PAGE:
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Cal Pritner <[log in to unmask]>
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Mark Twain Forum <[log in to unmask]>
Fri, 22 Apr 2011 19:43:59 -0700
text/plain (46 lines)
I'm working from memory, but I believe Twain bows to Indians' humanity somewhere 
in Captain Stormfield's trip to heaven.  And, I think there's a line in a 
speech, late in life, in which he acknowledges the Indians' humanity.

 Cal Pritner
565 W. 169th St.
Apt. 4-H
New York, NY 10032
(212) 568-0109

"Of all the forms of inequality, injustice in health care is the most shocking 
and inhumane."
— Martin Luther King Jr.

From: Scott Holmes <[log in to unmask]>
To: [log in to unmask]
Sent: Thu, April 21, 2011 8:48:10 PM
Subject: A Prejudice against Indians

I've been working my way through Roughing It (again) recently, doing
public readings.  It caused me pause when I reached his description of
the Goshoots Indians.  It's quite common for discussion of Twain to
center on assumed racism because of his use of a particular word but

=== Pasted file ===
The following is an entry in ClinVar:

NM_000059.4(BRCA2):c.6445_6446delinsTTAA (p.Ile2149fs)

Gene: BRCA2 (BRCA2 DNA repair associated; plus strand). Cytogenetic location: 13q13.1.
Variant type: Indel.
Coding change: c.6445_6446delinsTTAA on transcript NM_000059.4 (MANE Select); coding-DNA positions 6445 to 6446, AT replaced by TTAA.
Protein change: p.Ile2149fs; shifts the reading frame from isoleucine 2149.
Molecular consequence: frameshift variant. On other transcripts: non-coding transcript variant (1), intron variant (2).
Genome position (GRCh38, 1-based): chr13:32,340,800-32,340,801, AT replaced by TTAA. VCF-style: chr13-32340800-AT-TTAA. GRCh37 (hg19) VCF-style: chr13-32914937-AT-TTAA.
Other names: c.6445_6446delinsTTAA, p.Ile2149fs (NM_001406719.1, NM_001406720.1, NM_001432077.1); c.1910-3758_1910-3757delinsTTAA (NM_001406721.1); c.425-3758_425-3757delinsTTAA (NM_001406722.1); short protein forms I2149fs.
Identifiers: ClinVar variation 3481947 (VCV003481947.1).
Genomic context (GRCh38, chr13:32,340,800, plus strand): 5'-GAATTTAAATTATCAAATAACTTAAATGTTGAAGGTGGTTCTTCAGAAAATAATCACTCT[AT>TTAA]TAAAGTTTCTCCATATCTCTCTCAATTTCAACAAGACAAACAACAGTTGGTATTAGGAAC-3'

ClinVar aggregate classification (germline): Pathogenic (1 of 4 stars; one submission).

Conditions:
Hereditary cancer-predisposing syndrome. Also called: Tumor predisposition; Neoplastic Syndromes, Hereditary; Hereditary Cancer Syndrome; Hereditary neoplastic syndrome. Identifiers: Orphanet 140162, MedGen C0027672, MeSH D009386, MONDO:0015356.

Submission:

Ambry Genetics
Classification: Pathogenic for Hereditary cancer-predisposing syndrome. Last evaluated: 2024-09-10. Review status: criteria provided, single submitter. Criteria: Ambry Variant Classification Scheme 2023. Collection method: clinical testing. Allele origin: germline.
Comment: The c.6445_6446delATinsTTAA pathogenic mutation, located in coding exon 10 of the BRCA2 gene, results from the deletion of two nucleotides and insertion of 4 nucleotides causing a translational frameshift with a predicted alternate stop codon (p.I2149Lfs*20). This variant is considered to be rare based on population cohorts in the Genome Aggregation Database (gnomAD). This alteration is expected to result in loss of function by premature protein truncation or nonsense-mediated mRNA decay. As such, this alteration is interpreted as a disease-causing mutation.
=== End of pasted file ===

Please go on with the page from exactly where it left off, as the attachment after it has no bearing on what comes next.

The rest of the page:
rarely have I seen any discussion of his prejudice against native
Americans - Indians. When it does come up it is generally in regard to
Injun Joe.  Injun Joe is an entirely different matter, he is for the
most part a product of the dominant culture, the "white" culture.  The
Goshoots are part of an entirely foreign culture to Twain and he seems
unable to understand it or even recognize that it is a foreign culture.

Roughing It comes from very early in Twains career so I'm wondering if,
after all his world travels, he ever came to see native Americans in a
better light.  

There are more things in heaven and earth, Horatio, than are dreamt of
                          in your philosophy.